Cautionary Statement; We normally operate on-site laundry equipment. Washers and dryers have special safety concerns to owners. During our inspection, we attempt to check the utility connections, supply of hot and cold water, grounded electrical receptacles and some safety devices. During our inspection we endeavor to verify that the equipments operates properly, however we do NOT verify the proper operation of ALL safety devices and other built in safe guards. This is a job for an appliance specialist.

Please be aware that with any appliance being used everyday, owners often forget, or over look the potential hazards that are present in these day-to-day helpmates. All laundry equipment operates both with electricity and high speed motors and rotating drums. Because of the combination of water and electricity along with high-speed rotation, all laundry equipment should be respected. PLEASE SECURE ALL OPERATION AND MAINTENANCE MANUALS FROM PRESENT OWNERS OR THE MANUFACTURERS. Virtually all manufacturers have this consumers information available to you-contact the respective manufacturer.

Please instruct all children that these appliances are potentially hazardous and they should not be played with, nor should anyone under any circumstances, place a hand inside any operating laundry equipment.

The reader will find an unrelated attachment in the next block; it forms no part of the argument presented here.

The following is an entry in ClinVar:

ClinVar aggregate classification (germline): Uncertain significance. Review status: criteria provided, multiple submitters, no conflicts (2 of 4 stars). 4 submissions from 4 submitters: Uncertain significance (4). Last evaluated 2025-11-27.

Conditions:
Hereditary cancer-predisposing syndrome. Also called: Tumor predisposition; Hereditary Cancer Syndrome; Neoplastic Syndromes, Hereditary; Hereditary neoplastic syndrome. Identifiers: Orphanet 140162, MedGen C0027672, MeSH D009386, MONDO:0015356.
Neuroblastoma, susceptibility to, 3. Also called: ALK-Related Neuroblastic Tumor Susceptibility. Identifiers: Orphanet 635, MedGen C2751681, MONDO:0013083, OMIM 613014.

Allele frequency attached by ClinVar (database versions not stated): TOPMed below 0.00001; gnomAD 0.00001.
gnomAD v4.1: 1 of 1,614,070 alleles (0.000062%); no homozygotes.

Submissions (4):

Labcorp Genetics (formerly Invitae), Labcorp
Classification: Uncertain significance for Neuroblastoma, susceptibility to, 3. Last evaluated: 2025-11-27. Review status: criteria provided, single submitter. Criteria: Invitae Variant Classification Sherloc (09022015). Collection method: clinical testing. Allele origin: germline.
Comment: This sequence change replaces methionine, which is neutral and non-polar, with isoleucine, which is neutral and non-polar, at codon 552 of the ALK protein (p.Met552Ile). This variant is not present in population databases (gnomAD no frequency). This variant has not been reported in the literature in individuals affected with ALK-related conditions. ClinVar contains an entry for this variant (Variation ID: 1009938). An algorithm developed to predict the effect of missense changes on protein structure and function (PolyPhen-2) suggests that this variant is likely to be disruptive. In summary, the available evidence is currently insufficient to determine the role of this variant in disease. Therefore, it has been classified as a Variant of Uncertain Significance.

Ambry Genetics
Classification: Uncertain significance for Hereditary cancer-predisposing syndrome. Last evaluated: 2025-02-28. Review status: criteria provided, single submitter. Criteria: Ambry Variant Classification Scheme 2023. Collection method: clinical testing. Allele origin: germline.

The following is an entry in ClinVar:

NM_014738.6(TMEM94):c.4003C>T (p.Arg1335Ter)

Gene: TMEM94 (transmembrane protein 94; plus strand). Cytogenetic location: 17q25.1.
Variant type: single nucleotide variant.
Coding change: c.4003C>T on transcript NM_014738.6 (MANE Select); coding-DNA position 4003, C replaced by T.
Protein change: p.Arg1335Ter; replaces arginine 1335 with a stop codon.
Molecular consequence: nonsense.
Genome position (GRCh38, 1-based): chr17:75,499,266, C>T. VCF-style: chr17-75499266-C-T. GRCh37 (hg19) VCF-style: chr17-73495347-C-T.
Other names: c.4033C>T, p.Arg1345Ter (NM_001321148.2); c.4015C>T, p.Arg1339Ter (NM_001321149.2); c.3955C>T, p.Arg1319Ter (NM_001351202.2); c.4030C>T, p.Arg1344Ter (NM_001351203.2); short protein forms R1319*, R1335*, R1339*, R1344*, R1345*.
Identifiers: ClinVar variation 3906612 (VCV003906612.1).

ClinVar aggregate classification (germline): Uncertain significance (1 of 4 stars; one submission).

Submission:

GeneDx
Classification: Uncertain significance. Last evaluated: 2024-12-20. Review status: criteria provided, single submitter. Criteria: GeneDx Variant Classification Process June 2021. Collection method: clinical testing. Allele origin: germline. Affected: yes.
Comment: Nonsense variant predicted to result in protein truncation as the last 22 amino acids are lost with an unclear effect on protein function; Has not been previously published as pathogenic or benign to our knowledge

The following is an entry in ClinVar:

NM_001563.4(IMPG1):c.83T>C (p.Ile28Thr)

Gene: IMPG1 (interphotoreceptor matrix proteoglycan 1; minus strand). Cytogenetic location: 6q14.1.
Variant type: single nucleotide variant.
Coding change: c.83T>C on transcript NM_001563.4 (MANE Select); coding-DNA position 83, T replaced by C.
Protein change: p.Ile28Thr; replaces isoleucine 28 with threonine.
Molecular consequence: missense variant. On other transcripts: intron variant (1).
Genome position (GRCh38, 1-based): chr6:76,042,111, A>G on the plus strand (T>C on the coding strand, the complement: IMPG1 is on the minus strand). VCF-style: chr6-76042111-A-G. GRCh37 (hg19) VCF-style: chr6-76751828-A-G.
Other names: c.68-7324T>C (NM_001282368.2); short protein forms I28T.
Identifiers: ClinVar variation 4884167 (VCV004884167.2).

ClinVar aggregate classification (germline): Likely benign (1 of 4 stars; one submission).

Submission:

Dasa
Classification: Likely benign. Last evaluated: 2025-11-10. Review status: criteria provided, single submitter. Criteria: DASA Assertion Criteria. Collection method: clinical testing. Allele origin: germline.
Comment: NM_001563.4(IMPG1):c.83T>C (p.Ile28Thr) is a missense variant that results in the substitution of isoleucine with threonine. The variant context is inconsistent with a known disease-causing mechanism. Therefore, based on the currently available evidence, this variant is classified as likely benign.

LIMITATIONS OF APPLIANCES INSPECTION:

As we discussed and is described in your inspection contract, this is a visual limited in scope by (but not restricted to) the following conditions.

Thermostats, timers and other specialized features and controls are not tested.

The temperature calibration, functionality of timers, effectiveness, efficiency and overall performance of appliances is outside the scope of this inspection.

Please refer to the pre-inspection contract for a detailed explanation of the scope of this inspection.

Credit
Comment
10.1.1 - General

Foil-Plastic Duct

The clothes dryer is equipped with a vinyl or foil, accordion-type, flexible exhaust duct. The U.S. Consumer Product Safety Commission considers these types of ducts to be unsafe, and a fire hazard. These types of ducts can trap lint and are susceptible to kinks or crushing, which can greatly reduce the air flow. This duct should be replaced with a rigid or corrugated semi-rigid metal duct, and by a qualified contractor if necessary. Most clothes dryer manufacturers specify the use of a rigid or corrugated semi-rigid metal duct.

Wash Appliance Repair
Credit
Comment
10.1.2 - General

Kinked Dryer Vent

The clothes dryer exhaust duct is kinked, crushed and/or damaged. Air flow is restricted as a result. This is a safety hazard due to the risk of fire. The exhaust duct should be replaced or repaired, and by a qualified contractor if necessary.

Wash Appliance Repair

11 - Interiors

Floors, Walls, Ceilings: Wall material/covering
Plaster
Smoke and CO alarms: Smoke Alarms Present
Too few
Floors, Walls, Ceilings: Fresh paint disclaimer

As with any recently refinished and freshly painted surface, conditions may be present that were not readily apparent at the time of our inspection. We do not suggest or represent that this inspection will identify all such conditions.